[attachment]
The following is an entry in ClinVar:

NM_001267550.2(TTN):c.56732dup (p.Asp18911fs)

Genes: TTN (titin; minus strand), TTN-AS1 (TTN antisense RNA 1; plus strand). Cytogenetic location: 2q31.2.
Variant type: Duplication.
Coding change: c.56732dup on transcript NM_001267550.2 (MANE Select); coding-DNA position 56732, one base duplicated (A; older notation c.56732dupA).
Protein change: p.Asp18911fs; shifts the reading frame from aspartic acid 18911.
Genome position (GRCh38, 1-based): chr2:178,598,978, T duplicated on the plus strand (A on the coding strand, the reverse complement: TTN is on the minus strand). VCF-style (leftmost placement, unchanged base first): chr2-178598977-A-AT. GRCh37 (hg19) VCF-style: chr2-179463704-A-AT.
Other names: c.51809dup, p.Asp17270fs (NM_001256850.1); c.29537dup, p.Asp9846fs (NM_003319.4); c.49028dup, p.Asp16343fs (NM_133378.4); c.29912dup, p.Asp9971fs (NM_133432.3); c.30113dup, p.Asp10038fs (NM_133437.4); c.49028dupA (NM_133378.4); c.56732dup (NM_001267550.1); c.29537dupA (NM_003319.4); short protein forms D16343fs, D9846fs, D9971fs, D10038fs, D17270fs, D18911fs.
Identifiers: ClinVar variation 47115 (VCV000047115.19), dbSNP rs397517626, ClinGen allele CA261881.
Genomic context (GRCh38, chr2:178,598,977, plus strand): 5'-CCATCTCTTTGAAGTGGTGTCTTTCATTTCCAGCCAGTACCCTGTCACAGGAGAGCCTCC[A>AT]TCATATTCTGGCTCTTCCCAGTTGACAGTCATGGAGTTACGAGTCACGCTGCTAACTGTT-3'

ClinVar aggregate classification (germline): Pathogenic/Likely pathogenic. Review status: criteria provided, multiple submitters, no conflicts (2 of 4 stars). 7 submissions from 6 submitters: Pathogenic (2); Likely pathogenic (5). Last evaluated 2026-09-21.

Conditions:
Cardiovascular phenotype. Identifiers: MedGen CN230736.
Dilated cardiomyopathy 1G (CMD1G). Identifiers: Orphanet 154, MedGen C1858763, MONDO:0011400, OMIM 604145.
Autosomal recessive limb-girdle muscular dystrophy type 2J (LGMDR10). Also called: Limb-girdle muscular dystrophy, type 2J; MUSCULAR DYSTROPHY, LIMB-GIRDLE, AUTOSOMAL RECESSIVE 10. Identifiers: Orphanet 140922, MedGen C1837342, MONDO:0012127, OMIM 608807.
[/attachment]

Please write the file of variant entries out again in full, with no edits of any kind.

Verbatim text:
The following is an entry in ClinVar:

NM_001267550.2(TTN):c.56732dup (p.Asp18911fs)

Genes: TTN (titin; minus strand), TTN-AS1 (TTN antisense RNA 1; plus strand). Cytogenetic location: 2q31.2.
Variant type: Duplication.
Coding change: c.56732dup on transcript NM_001267550.2 (MANE Select); coding-DNA position 56732, one base duplicated (A; older notation c.56732dupA).
Protein change: p.Asp18911fs; shifts the reading frame from aspartic acid 18911.
Genome position (GRCh38, 1-based): chr2:178,598,978, T duplicated on the plus strand (A on the coding strand, the reverse complement: TTN is on the minus strand). VCF-style (leftmost placement, unchanged base first): chr2-178598977-A-AT. GRCh37 (hg19) VCF-style: chr2-179463704-A-AT.
Other names: c.51809dup, p.Asp17270fs (NM_001256850.1); c.29537dup, p.Asp9846fs (NM_003319.4); c.49028dup, p.Asp16343fs (NM_133378.4); c.29912dup, p.Asp9971fs (NM_133432.3); c.30113dup, p.Asp10038fs (NM_133437.4); c.49028dupA (NM_133378.4); c.56732dup (NM_001267550.1); c.29537dupA (NM_003319.4); short protein forms D16343fs, D9846fs, D9971fs, D10038fs, D17270fs, D18911fs.
Identifiers: ClinVar variation 47115 (VCV000047115.19), dbSNP rs397517626, ClinGen allele CA261881.
Genomic context (GRCh38, chr2:178,598,977, plus strand): 5'-CCATCTCTTTGAAGTGGTGTCTTTCATTTCCAGCCAGTACCCTGTCACAGGAGAGCCTCC[A>AT]TCATATTCTGGCTCTTCCCAGTTGACAGTCATGGAGTTACGAGTCACGCTGCTAACTGTT-3'

ClinVar aggregate classification (germline): Pathogenic/Likely pathogenic. Review status: criteria provided, multiple submitters, no conflicts (2 of 4 stars). 7 submissions from 6 submitters: Pathogenic (2); Likely pathogenic (5). Last evaluated 2026-09-21.

Conditions:
Cardiovascular phenotype. Identifiers: MedGen CN230736.
Dilated cardiomyopathy 1G (CMD1G). Identifiers: Orphanet 154, MedGen C1858763, MONDO:0011400, OMIM 604145.
Autosomal recessive limb-girdle muscular dystrophy type 2J (LGMDR10). Also called: Limb-girdle muscular dystrophy, type 2J; MUSCULAR DYSTROPHY, LIMB-GIRDLE, AUTOSOMAL RECESSIVE 10. Identifiers: Orphanet 140922, MedGen C1837342, MONDO:0012127, OMIM 608807.